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Pre-Built CircleCI Docker Images
Pre-Built CircleCI Docker Images
Listing of available images maintained by CircleCI

This document provides information about pre-built CircleCI images and a listing by language, service type, and tags in the following sections:

  • TOC {:toc}



For convenience, CircleCI maintains several Docker images. These images are typically extensions of official Docker images and include tools especially useful for CI/CD. All of these pre-built images are available in the CircleCI org on Docker Hub. Visit the circleci-images GitHub repo for the source code for the CircleCI Docker images. Visit the circleci-dockerfiles GitHub repo for the Dockerfiles for the CircleCI Docker images.

Note: CircleCI occasionally makes scheduled changes to images to fix bugs or otherwise improve functionality, and these changes can sometimes cause affect how images work in CircleCI jobs. Please follow the convenience-images tag on Discuss to be notified in advance of scheduled maintenance.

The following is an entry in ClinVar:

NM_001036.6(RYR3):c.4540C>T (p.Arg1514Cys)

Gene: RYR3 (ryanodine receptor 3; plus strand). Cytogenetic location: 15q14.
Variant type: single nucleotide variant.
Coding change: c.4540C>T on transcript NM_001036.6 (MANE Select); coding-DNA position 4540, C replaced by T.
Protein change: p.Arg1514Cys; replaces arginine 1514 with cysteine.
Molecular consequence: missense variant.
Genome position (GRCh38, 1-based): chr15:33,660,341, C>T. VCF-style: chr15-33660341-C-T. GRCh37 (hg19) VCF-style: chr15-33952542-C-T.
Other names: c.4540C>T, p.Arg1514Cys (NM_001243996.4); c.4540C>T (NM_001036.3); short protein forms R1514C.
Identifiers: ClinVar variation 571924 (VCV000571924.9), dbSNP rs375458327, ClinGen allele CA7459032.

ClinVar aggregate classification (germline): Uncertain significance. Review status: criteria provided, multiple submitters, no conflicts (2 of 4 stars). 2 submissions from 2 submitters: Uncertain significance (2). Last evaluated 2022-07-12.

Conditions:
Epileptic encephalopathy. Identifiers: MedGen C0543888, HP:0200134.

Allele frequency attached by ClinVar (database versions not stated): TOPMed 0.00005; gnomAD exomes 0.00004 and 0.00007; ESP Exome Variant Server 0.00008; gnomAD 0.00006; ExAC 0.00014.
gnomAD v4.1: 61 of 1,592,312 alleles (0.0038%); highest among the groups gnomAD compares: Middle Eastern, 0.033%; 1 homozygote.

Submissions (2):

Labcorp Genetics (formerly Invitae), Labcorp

Best Practices

Convenience images are based on the most recently built versions of upstream images, so it is best practice to use the most specific image possible. This makes your builds more deterministic by preventing an upstream image from introducing unintended changes to your image.

CircleCI bases pre-built images off of upstream, for example, circleci/ruby:2.4-node is based off the most up to date version of the Ruby 2.4-node container. Using circleci/ruby:2.4-node is similar to using :latest. It is best practice to lock down aspects of your build container by specifying an additional tag to pin down the image in your configuration.

That is, to prevent unintended changes that come from upstream, instead of using circleci/ruby:2.4-node use a more specific version of these containers to ensure the image does not change with upstream changes until you change the tag.

For example, add -jessie or -stretch to the end of each of those containers to ensure you’re only using that version of the Debian base OS. Pin down those images to a specific point version, like circleci/ruby:2.3.7-jessie, or specify the OS version with circleci/ruby:2.3-jessie. Specifying the version is possible for any of the CircleCI images.